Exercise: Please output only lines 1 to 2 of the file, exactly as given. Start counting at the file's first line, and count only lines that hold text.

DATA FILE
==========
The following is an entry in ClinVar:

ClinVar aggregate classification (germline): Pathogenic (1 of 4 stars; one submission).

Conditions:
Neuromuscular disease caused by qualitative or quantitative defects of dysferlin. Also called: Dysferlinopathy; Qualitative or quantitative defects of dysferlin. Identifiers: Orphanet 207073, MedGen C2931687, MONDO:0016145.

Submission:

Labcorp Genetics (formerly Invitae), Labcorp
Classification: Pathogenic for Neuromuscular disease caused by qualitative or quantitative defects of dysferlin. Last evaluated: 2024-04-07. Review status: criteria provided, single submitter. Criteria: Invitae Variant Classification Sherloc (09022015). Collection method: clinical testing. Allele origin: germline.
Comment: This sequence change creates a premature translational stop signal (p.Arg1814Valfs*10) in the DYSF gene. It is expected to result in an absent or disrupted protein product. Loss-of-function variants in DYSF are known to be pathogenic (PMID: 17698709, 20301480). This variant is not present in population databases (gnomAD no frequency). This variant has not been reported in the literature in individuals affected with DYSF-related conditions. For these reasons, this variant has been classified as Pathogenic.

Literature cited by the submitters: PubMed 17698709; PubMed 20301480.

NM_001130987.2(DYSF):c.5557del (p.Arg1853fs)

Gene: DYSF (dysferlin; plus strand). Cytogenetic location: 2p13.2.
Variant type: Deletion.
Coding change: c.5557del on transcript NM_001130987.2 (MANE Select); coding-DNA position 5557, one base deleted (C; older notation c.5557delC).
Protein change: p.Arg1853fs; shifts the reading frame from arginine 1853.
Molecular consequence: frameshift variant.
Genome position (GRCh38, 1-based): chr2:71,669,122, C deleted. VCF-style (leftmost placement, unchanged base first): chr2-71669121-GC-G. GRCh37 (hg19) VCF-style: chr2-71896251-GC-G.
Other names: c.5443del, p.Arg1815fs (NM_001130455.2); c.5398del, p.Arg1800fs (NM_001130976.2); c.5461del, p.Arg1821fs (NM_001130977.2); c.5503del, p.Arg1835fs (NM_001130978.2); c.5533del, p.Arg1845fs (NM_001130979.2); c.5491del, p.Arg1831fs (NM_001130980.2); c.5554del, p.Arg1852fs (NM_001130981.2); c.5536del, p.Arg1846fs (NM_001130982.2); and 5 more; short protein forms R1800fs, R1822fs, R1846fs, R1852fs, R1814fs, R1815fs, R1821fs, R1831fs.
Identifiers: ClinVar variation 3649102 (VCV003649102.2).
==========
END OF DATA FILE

The following is an entry in ClinVar:

ClinVar aggregate classification (germline): Pathogenic (1 of 4 stars; one submission).